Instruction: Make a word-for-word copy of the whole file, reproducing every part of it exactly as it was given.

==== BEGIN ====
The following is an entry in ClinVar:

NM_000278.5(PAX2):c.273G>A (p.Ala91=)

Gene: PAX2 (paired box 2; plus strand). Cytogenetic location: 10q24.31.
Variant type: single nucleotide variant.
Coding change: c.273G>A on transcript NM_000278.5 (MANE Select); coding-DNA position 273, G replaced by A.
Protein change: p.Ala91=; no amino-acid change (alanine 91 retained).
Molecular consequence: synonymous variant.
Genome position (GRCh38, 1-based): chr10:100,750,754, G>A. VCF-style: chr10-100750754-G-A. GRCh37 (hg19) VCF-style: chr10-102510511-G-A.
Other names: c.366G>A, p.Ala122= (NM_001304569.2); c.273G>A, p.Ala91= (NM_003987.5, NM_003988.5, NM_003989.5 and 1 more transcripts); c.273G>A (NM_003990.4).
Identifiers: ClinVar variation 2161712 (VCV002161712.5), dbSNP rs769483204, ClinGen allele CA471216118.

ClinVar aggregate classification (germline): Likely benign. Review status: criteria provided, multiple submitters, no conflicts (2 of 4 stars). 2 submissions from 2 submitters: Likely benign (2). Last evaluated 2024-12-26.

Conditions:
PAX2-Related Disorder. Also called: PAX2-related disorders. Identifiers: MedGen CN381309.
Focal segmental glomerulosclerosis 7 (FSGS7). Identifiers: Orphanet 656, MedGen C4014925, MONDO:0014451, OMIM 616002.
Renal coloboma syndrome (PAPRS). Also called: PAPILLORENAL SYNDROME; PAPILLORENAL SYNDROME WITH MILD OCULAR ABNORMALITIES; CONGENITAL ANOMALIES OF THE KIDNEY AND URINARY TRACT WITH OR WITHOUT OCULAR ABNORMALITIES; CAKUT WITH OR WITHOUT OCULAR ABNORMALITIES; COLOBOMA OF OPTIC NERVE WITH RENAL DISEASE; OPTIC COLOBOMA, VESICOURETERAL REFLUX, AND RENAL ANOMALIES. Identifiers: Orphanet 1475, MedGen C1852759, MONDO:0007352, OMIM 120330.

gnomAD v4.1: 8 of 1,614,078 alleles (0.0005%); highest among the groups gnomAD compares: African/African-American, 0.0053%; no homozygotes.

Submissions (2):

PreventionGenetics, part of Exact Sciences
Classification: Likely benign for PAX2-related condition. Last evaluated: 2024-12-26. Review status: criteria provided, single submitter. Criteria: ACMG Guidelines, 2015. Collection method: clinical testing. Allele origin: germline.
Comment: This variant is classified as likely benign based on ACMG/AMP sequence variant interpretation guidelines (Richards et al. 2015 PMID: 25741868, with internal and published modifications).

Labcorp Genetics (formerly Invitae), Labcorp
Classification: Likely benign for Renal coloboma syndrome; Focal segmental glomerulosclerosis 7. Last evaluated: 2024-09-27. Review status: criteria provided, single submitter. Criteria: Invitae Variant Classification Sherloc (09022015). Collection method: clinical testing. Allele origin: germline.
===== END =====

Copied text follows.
The following is an entry in ClinVar:

NM_000278.5(PAX2):c.273G>A (p.Ala91=)

Gene: PAX2 (paired box 2; plus strand). Cytogenetic location: 10q24.31.
Variant type: single nucleotide variant.
Coding change: c.273G>A on transcript NM_000278.5 (MANE Select); coding-DNA position 273, G replaced by A.
Protein change: p.Ala91=; no amino-acid change (alanine 91 retained).
Molecular consequence: synonymous variant.
Genome position (GRCh38, 1-based): chr10:100,750,754, G>A. VCF-style: chr10-100750754-G-A. GRCh37 (hg19) VCF-style: chr10-102510511-G-A.
Other names: c.366G>A, p.Ala122= (NM_001304569.2); c.273G>A, p.Ala91= (NM_003987.5, NM_003988.5, NM_003989.5 and 1 more transcripts); c.273G>A (NM_003990.4).
Identifiers: ClinVar variation 2161712 (VCV002161712.5), dbSNP rs769483204, ClinGen allele CA471216118.

ClinVar aggregate classification (germline): Likely benign. Review status: criteria provided, multiple submitters, no conflicts (2 of 4 stars). 2 submissions from 2 submitters: Likely benign (2). Last evaluated 2024-12-26.

Conditions:
PAX2-Related Disorder. Also called: PAX2-related disorders. Identifiers: MedGen CN381309.
Focal segmental glomerulosclerosis 7 (FSGS7). Identifiers: Orphanet 656, MedGen C4014925, MONDO:0014451, OMIM 616002.
Renal coloboma syndrome (PAPRS). Also called: PAPILLORENAL SYNDROME; PAPILLORENAL SYNDROME WITH MILD OCULAR ABNORMALITIES; CONGENITAL ANOMALIES OF THE KIDNEY AND URINARY TRACT WITH OR WITHOUT OCULAR ABNORMALITIES; CAKUT WITH OR WITHOUT OCULAR ABNORMALITIES; COLOBOMA OF OPTIC NERVE WITH RENAL DISEASE; OPTIC COLOBOMA, VESICOURETERAL REFLUX, AND RENAL ANOMALIES. Identifiers: Orphanet 1475, MedGen C1852759, MONDO:0007352, OMIM 120330.

gnomAD v4.1: 8 of 1,614,078 alleles (0.0005%); highest among the groups gnomAD compares: African/African-American, 0.0053%; no homozygotes.

Submissions (2):

PreventionGenetics, part of Exact Sciences
Classification: Likely benign for PAX2-related condition. Last evaluated: 2024-12-26. Review status: criteria provided, single submitter. Criteria: ACMG Guidelines, 2015. Collection method: clinical testing. Allele origin: germline.
Comment: This variant is classified as likely benign based on ACMG/AMP sequence variant interpretation guidelines (Richards et al. 2015 PMID: 25741868, with internal and published modifications).

Labcorp Genetics (formerly Invitae), Labcorp
Classification: Likely benign for Renal coloboma syndrome; Focal segmental glomerulosclerosis 7. Last evaluated: 2024-09-27. Review status: criteria provided, single submitter. Criteria: Invitae Variant Classification Sherloc (09022015). Collection method: clinical testing. Allele origin: germline.